The Composite CodeSmith Template

The term Composite CodeSmith Template refers to generating code across several tiers of an application, writing code for multiple classes in a single template, somewhat of a cross between a single template and a CodeSmith Project.  I don’t know if there’s any conventional term for this, but I needed a folder name to stick this type of template and came up with “Composite.”  This is by no means anything new, but I’m blogging about it because there’s a lot of potential here.  I also know that I’m only part of the way along the code generation journey to where I want to be with this.  CodeSmith is very addictive that way, because it seems you can always find new efficiencies the longer you code with CodeSmith in mind.

I needed to perform a SQL update in Community Server from a Chameleon form.  This consists of writing a method call in the form’s OnSubmit()…to a method in the project’s root namespace that sits between the UI and the data layer (a .Text convention that carried over to CS)…with an abstract method stub in the SQL Data Provider’s interface method…and finally the SQL Data Provider performing the SQL update.  Not a lot of code, but unnecessarily time consuming.  Enter the Composite CodeSmith Template.

Here’s the generated code, with the template execution window below it that lists the template’s properties.   The idea is to write the initial method with the template taking care of the rest.  What remains after running the template is entering the sql string (or stored procedure name and its params, as there’s a CommandType option in the template), then copying and pasting appropriately.   I’m thinking this can be improved upon in methodically adding CodeSmith “tags” in the source code so that the template writes directly to the class files in those tagged locations to eliminate the copy-pasting.  That’s a different matter, but like I said, there are always more efficiencies to be realized with CodeSmith over time.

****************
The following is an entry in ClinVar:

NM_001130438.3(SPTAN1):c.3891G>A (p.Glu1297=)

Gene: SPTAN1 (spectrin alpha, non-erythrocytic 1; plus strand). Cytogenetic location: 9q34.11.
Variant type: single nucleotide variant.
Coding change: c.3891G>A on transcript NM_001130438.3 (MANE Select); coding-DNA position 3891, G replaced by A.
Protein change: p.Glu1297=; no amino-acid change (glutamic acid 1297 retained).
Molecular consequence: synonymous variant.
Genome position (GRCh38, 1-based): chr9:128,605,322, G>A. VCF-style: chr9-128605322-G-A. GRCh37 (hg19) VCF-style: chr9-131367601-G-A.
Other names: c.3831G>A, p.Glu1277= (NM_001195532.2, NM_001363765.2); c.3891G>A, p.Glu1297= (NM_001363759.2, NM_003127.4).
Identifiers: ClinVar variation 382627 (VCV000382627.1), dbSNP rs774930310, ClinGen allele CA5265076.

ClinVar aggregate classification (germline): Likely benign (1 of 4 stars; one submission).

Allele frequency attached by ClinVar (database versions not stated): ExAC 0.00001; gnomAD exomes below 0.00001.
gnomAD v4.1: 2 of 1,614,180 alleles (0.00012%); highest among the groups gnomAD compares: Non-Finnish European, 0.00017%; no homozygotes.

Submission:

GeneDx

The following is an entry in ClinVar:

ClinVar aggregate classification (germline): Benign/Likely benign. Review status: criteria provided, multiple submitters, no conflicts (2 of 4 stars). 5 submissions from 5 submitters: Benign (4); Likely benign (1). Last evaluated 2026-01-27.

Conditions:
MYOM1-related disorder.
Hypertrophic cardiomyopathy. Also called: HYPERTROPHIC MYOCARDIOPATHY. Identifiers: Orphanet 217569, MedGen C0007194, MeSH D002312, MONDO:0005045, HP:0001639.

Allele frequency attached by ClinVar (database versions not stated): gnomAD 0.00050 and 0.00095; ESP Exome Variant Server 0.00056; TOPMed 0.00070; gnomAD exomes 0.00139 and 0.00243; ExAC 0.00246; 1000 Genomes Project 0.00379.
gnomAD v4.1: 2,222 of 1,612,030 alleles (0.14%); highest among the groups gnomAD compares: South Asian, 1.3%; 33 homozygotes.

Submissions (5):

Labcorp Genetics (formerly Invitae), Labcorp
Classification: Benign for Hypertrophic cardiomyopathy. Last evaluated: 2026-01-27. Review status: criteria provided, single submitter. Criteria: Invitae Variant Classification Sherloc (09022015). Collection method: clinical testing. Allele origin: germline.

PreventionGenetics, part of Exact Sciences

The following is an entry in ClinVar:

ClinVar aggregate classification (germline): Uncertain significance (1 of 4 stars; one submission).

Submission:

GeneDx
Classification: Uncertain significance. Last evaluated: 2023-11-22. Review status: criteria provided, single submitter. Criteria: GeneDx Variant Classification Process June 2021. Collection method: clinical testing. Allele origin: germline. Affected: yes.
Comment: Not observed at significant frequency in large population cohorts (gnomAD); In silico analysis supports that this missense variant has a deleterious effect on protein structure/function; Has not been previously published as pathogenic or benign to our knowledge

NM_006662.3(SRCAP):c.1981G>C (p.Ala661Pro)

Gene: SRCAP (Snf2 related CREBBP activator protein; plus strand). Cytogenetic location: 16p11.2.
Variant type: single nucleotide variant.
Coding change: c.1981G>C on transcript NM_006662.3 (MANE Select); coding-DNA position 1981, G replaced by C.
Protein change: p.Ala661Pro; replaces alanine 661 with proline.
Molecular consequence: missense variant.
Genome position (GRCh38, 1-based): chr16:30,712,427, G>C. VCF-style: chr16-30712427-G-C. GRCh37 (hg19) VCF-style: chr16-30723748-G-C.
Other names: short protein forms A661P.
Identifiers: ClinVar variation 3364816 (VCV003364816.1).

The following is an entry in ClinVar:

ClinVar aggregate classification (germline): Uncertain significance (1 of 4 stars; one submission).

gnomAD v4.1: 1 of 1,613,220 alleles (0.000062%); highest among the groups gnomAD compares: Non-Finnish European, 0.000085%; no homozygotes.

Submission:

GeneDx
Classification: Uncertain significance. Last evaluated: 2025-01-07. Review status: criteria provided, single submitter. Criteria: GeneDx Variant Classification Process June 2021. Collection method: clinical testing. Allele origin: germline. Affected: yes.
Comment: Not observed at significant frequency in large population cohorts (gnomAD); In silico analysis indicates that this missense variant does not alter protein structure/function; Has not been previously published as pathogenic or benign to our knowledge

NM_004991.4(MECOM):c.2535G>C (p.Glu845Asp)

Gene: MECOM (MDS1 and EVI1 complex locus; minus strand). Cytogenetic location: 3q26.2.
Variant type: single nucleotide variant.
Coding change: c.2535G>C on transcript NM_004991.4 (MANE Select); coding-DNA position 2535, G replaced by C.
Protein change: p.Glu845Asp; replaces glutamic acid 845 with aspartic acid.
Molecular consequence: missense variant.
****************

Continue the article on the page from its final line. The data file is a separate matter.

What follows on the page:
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A long time developer, I was an early adopter of Linux in the mid-90's for a few years until I entered corporate environments and worked with Microsoft technologies like ASP, then .NET. In 2008 I released Sueetie, an Online Community Platform built in .NET. In late 2012 I returned to my Linux roots and locked in on Java development. Much of my work is available on GitHub.